extinction of the gray whale population. This altered truth leads many of the
readers into having a negative viewpoint of the Makah as they do not have
accurate information about the history of Makah whaling. In actuality, Webster
writes, “The Makah had to stop their hunts in the 1920’s after whaling by
whites decimated the food source.” The reader/viewer does not learn from
the media that it was the white man who decimated the whaling population and not
the Makah. Also, there is much media discussion as to whether or not the Makah
need to hunt for whales. The viewers of the media are being fed information
stating that the Makah do not need to hunt for whales because they have other
food that they can eat. An article in the Oregon Live from May 18th, 1998
states, “The Makah request to go whaling fit within the International
Whaling Commission’s aboriginal subsistence whaling provisions. The problem,
though, is that the subsistence requirement is bogus. The tribe has other food
sources to meet nutritional needs; it hasn’t had whales to eat since the 1920’s.


However, this biased information is hiding the true message. The Makah need to
whale hunt. Tribal leaders estimate there’s enough meat and blubber to give each
family 10 to 20 pounds’ worth. They can also make lamp oil from the whale’s oil,
tools from the bones, and baskets from the baleen. That is a big deal for this
nation, considering half of the households live below the poverty line and per
capita income is $5, 000. Finally, the protesters are sending mixed messages as
well. Their statements regarding this dispute can be seen as being
contradictory. The protestors are using many different arguments in order to
show their disgust for Makah whaling. However, they are displaying ethnocentrism
in these views. Their main issue is that only the Makah have this right to
whale, and not everyone else. Some protestors say that their concern is for the
protection of the whale, and has nothing to do with racism as some Native people
have charged. Kenny Clark, of the Oregon based Sea Defense Alliance says,
“I don’t see the race issue. It’s about an animal people feel very
passionate about and people are just angry.” However, if it has nothing to
do with a race issue, then one has to question the reasoning for the threats
being made against the Makah. At one rally, protestors held up such signs as,
“Save the whales. Kill a Makah.” Also, a bomb threat was made to a
local school at the Puyallup Reservation after a Puyallup canoe joined the Makah
as the whale was towed to shore. This led Terre Rybovich, of the Coalition for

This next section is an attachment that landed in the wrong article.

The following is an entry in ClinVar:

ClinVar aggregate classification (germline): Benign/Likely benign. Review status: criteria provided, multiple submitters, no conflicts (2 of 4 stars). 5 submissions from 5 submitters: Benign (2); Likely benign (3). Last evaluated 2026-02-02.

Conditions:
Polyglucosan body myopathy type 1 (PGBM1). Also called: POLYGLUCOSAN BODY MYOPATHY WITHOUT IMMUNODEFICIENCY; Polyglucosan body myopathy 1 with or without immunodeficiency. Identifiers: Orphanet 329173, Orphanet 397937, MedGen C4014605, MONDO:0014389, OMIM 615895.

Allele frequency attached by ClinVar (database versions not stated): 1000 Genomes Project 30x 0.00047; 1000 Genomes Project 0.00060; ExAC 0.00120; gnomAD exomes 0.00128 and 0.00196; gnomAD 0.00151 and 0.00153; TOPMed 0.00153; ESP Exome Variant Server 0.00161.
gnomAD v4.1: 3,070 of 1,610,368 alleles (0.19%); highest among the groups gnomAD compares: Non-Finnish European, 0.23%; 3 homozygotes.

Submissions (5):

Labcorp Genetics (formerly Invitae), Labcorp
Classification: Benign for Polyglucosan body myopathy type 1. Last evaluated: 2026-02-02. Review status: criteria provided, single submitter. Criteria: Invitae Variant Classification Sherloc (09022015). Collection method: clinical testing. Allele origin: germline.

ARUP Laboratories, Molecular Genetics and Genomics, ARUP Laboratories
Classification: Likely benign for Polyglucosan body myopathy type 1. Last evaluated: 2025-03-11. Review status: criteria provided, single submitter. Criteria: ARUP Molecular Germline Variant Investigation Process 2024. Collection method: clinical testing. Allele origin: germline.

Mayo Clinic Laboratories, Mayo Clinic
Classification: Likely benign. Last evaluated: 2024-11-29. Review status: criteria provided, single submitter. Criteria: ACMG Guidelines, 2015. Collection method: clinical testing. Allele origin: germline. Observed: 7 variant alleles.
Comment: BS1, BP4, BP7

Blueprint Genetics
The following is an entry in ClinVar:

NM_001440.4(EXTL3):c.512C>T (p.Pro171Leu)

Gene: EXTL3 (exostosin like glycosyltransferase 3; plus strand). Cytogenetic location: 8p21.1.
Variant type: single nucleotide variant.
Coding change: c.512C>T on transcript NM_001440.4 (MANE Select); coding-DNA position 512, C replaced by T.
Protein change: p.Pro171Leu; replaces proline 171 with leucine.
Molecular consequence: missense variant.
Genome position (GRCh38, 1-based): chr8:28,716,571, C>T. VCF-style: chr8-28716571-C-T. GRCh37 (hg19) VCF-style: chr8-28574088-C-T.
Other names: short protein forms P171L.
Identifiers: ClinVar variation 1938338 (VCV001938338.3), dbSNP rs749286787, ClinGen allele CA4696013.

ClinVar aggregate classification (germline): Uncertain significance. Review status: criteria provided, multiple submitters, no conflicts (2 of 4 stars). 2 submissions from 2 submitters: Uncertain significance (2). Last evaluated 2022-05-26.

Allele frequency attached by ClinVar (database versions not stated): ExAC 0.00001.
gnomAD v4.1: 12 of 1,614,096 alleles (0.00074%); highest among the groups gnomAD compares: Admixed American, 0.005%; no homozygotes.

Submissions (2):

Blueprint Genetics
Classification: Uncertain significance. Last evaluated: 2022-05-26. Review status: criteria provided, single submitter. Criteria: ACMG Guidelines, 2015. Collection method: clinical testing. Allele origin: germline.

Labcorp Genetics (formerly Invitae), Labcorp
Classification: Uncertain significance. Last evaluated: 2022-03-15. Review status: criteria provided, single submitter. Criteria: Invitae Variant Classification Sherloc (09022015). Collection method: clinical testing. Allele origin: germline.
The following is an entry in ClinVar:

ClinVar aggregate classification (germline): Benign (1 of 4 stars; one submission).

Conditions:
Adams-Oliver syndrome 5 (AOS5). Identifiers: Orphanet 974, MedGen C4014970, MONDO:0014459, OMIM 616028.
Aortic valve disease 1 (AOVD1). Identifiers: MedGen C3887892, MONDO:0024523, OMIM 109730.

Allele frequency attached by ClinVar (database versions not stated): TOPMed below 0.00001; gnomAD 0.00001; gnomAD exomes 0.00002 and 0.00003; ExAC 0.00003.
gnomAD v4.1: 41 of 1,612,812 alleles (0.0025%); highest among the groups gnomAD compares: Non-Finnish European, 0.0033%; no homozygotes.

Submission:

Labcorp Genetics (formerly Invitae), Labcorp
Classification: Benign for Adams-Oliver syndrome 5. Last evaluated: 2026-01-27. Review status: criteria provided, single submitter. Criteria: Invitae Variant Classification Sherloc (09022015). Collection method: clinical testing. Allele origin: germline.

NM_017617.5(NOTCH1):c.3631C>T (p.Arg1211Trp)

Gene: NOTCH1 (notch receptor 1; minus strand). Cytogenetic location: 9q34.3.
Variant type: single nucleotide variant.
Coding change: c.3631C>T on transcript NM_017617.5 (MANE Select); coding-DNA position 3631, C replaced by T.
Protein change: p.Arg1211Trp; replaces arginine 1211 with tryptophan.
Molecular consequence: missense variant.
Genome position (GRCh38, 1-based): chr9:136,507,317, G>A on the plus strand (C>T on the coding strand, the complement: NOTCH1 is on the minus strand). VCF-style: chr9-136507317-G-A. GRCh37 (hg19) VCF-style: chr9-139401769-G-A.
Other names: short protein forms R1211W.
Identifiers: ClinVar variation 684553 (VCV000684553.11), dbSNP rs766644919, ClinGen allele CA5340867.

Human Dignity to state, “One whale was killed. In response, the lives of
hundreds of Indian children were threatened.” Another fact that shows that
the issue is not simply about the protection of the whale is the statements made
concerning the possibility of the Makah beginning to sell the whales that they
have successfully hunted. The protesters are trying to imply that the Makah want
to whale so that they can sell commercially. They argue that one gray whale can
fetch as much as one million dollars in Japan. But yet, the Makah have agreed to
whale no more than 20 whales until 2002, which was 5 per year at the time of the
controversy. In conclusion, one can clearly see that the reporting of the Makah
whaling controversy was ethnocentric in many ways. The language used by the
media to describe the whale hunting showed bias towards the Makah and held them
out to be inhumane savages. As well, the media is responsible for not providing
the reader with an accurate picture of the Makah and the importance of whaling
in their culture. Finally, protestors are angry that only the Makah have the
right to whale, and they are displaying this in various ways such as racist
actions. The white man took away their tradition in the 1920’s, and they will
take it away again. This will be done either by giving the right to whale to
everyone, and once again bring the gray whale close to extinction, or by
crushing the remains of the tribe until they give up their right on their own.


Bibliography
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http://www.spokane.net/news-story-asp?Date=052299;ID=s580242;cat=
Anderson, Peggy. (1998, November 2) “Melee during anti-whaling
demonstration Shakes both sides”. November 2, 1999} Available: http://oregonlive.com/todaysnews/9811/st110213.html
Anderson, Peggy. (1999, May 21) “Anti- Makah Protests Turn Ugly”.

November 3, 1999} Available: http://www.spokane.net/news-story-body. asp?Date=052199;ID=s580004;cat=}
Dark, Alx. (1999, April) “The Makah Whale Hunt”.October 28, 1999}.


Available: http://www.conbio.rice.edu/nae/index.html Dube, Jonathan. (1999, May
18) “Plenty of Meat To Go Around”. October 26, 1999} Available:
http://abcnews.go.com/sections/science/DailyNews/makahs990518.html Webster,
John. (1998, November 3) “Anything for an unworthy cause”. October
29, 1999} Available: http://www.spokane.net/news-story-body.asp?Date=11039;ID=s477881;cat=